|Title||Metaphor, metonymy, language learning and translation|
This thesis investigates the role of metonymy in communication, in creating text, in learner communication and in translation. I make the claim that metonymy, defined here as the ability to recognize part-whole relations between things, words and concepts, is the essential mechanism behind a whole variety of linguistic phenomena, normally dealt with in linguistics as distinct topics. In the General Theory of Metonymy presented here, I suggest that metonymy is a unifying principle behind how we process language. I discuss a range of data to demonstrate metonymy at work. I show that metonymic principles are not just in play in metonymic language but also in metaphoric and literal language. I argue that metonymy not only offers alternative ways of referring to entities, but is powerful in giving nuance and spin, and is the key to understanding why language is so fit for purpose in giving us the flexibility and subtlety so important in our social dealings with others. I illustrate the role metonymy plays in our lives by examining data from social and recreational activities where metonymy is central and seems to be explored for its own sake. In the Metonymic Theory of Learner Communication I propose that learner communication relies in a number of different ways on metonymic processing; and in the Metonymic Theory of Translation I propose that translation also relies heavily on metonymic processing. The burgeoning interest in metonymy in recent years has generated an extensive literature. This thesis attempts to make sense of this body of knowledge, offers an original synthesis of it, proposes how it might be developed and suggests practical applications of it. I suggest that a new discipline of Metonymics might emerge and that this could make a valuable contribution in reframing issues of debate in a variety of different areas of practice.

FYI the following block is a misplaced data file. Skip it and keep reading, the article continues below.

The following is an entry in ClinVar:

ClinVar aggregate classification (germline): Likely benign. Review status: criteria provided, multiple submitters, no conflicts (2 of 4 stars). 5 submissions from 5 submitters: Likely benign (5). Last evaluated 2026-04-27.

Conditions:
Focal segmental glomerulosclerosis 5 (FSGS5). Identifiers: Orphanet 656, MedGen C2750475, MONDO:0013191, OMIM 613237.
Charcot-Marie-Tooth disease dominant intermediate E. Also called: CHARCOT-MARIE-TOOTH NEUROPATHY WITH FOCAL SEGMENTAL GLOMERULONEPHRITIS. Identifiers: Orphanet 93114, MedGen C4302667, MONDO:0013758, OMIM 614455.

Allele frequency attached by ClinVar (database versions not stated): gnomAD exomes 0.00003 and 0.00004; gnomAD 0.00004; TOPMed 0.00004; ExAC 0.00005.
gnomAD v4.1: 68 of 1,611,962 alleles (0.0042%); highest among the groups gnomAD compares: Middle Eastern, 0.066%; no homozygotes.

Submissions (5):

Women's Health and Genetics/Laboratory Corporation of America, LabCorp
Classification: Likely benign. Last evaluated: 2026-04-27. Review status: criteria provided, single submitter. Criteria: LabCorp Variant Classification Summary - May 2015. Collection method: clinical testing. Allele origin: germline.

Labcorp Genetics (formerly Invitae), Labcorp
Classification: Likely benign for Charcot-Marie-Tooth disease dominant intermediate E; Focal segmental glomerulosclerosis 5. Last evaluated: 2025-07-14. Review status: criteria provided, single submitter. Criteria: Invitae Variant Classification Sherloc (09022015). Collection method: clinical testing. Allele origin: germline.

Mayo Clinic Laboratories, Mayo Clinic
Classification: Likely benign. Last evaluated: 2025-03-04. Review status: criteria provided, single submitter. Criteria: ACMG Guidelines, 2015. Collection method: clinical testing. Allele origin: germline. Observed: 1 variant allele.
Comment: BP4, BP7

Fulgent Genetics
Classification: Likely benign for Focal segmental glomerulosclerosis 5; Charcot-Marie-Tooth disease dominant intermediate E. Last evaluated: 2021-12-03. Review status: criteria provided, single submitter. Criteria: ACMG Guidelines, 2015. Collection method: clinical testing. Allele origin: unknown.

|Web address (URL)||https://ethos.bl.uk/OrderDetails.do?did=1&uin=uk.bl.ethos.554225|